Development of the CBM RICH detector
Presented by Dr. Tariq MAHMOUD
Session: Poster Session 1 + Wine and Cheese
Track: Experiments upgrade, future facilities and instrumentations
Board #: 126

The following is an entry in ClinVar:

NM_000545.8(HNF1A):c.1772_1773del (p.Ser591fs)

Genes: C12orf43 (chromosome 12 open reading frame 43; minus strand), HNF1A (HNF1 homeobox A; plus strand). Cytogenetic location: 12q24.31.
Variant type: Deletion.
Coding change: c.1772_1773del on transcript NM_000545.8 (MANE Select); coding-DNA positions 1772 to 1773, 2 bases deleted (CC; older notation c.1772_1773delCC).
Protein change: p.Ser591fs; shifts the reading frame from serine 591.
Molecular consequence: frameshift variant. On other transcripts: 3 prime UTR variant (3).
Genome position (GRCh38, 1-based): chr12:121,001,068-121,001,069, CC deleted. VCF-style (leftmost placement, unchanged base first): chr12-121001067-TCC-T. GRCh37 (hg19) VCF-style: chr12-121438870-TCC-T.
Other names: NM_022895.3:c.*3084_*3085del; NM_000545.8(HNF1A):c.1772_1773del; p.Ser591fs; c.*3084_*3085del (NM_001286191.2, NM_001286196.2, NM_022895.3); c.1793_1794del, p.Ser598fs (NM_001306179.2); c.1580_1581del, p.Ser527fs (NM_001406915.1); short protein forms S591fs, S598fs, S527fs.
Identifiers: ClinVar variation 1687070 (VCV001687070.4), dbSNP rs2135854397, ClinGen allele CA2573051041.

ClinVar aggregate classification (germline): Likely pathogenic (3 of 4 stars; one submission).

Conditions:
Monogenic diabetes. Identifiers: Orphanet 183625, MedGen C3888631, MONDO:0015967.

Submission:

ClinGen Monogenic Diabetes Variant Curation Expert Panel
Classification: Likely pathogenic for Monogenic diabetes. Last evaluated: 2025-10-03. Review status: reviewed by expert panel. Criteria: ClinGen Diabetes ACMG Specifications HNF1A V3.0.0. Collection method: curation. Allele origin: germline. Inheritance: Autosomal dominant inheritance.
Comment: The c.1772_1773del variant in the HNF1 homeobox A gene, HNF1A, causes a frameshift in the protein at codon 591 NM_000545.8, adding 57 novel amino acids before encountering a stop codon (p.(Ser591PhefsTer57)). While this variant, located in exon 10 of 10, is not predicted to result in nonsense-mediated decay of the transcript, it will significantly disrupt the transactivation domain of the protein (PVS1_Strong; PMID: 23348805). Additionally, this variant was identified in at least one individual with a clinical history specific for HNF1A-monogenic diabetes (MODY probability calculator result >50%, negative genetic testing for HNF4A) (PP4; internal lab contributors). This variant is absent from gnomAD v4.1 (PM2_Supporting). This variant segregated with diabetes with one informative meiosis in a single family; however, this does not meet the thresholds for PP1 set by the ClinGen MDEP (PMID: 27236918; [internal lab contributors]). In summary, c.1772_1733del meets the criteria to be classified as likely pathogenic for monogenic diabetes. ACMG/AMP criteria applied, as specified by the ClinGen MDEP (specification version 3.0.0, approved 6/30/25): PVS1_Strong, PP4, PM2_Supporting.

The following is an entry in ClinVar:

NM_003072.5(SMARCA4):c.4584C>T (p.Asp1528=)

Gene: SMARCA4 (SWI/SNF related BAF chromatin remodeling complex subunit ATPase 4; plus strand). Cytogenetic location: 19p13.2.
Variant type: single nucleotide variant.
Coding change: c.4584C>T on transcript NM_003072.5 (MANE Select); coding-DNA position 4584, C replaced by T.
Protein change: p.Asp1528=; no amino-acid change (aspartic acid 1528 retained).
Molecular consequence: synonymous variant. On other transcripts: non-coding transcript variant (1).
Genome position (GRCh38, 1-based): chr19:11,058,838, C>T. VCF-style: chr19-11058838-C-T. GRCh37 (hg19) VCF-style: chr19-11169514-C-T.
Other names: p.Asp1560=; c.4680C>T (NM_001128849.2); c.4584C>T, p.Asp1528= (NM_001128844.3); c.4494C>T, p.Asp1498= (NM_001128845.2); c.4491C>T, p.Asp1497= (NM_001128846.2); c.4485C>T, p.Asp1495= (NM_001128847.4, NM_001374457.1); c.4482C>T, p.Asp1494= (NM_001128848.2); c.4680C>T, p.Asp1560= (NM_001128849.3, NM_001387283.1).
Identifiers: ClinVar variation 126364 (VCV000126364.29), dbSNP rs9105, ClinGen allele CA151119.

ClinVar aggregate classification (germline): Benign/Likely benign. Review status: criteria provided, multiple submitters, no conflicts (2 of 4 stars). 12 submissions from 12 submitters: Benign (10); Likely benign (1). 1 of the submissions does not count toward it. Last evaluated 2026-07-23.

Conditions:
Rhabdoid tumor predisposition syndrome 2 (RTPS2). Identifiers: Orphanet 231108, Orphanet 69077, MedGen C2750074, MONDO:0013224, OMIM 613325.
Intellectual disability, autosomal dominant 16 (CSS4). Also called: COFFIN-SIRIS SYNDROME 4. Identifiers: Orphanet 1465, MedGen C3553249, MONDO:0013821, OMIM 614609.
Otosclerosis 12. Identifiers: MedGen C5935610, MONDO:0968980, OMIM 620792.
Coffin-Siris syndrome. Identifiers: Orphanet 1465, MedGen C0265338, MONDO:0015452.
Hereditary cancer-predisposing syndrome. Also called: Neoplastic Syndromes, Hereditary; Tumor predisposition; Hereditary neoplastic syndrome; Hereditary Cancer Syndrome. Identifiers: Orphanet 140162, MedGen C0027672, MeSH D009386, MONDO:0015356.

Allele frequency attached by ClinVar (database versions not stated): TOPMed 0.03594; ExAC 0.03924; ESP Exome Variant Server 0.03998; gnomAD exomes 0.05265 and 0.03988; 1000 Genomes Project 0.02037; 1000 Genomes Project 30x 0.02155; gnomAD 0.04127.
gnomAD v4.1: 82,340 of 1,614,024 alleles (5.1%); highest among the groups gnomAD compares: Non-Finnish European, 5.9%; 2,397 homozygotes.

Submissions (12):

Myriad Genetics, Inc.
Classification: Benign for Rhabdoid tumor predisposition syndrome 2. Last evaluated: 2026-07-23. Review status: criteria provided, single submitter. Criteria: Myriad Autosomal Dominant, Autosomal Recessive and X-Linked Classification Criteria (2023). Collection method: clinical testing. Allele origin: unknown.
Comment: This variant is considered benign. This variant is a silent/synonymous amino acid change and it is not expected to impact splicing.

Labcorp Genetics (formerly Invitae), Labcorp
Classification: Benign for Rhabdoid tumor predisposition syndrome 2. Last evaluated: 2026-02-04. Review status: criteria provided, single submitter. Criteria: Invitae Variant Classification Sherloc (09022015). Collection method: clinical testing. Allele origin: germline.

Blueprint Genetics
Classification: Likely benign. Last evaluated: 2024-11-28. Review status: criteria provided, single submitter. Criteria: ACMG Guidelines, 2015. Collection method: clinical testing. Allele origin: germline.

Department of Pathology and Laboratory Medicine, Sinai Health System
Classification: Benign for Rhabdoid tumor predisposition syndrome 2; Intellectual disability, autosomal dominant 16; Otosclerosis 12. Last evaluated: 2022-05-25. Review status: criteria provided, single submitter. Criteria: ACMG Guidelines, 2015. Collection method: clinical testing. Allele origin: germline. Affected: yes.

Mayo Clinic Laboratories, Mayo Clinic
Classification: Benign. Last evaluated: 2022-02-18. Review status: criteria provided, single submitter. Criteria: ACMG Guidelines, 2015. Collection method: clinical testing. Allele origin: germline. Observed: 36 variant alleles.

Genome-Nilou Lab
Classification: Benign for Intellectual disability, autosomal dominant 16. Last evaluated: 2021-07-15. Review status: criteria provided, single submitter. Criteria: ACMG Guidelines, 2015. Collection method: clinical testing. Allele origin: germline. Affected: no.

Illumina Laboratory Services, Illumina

The Compressed Baryonic Matter (CBM) experiment is the future heavy-ion experiment at FAIR being designed to explore the intermediate range of the QCD phase diagram in a beam energy interval of 10-45 AGeV. With its physics program CBM will investigate the properties of dense baryonic matter and the expected phase transition between hadronic and partonic matter. Among the key observables are low-mass vector mesons and charmonium decaying into lepton pairs. In CBM, electrons with energies lower than 8 GeV/c will be identified through a RICH detector being developed at several laboratories. In addition the detector will improve the kaon/pion separation at momenta higher than 4 GeV/c. The proposed concept of the RICH detector foresees CO2 as radiator gas, spherical glass mirrors reflecting the Cerenkov radiation on an array of Multianode Photomultipliers (MAPMTs) as photo detectors. CO2 has been chosen because it has a Lorenz factor, gth, of 33.3, a radiation length of 183 m and a pion momentum threshold for Cerenkov light production of 4.65 GeV/c, it represents a very good compromise to fulfill the CBM RICH requirements. The mirror system will be of approximately 11.8 m² with a curvature radius of 3 m and a thickness of 6 mm. For the reflective coating Al+MgF2 are foreseen. In order to cover a spherical mirror wall with a radius of 3 m, square mirror tiles of approximately 40×40cm² will be used. Regarding the photo detector investigations indicated that the 64 channel Hamamatsu H8500 MAPMT is one of the most promising candidates for the CBM RICH. The main criteria for the readout of this MAPMT are the high interaction rates (up to 10 MHz) and the challenging high level triggers in CBM. To cope with these facts a self triggered readout electronics is foreseen. The Front End Electronics (FEE) will be based on a further development of the so called n-XYTER chip which was developed for the readout of silicon detectors. The chip offers 128 channels at a readout speed of 32 MHz. As an intermediate solution the high gain of the MAPMT is currently matched to the existing chip via a charge attenuator board. These components were successfully tested in laboratories and in several test beams. Single photon counting and Cerenkov light detection confirmed the suitability of the FEE and MAPMT setup. The tests also show that uncorrelated noise can be well separated from the signal using available timing information. The usage of wavelength shifter films in order to enhance the quantum efficiency of the MAPMT for wavelengths below 300 nm is investigated. An industrial provider for mirror prototypes with promising surface homogeneity and reflectivity has been found. The concept of the RICH detector as well as results of several tests will be presented. They are valuable experience for the preparation of a full scale RICH prototype setup currently under construction and to be tested at CERN in fall 2011.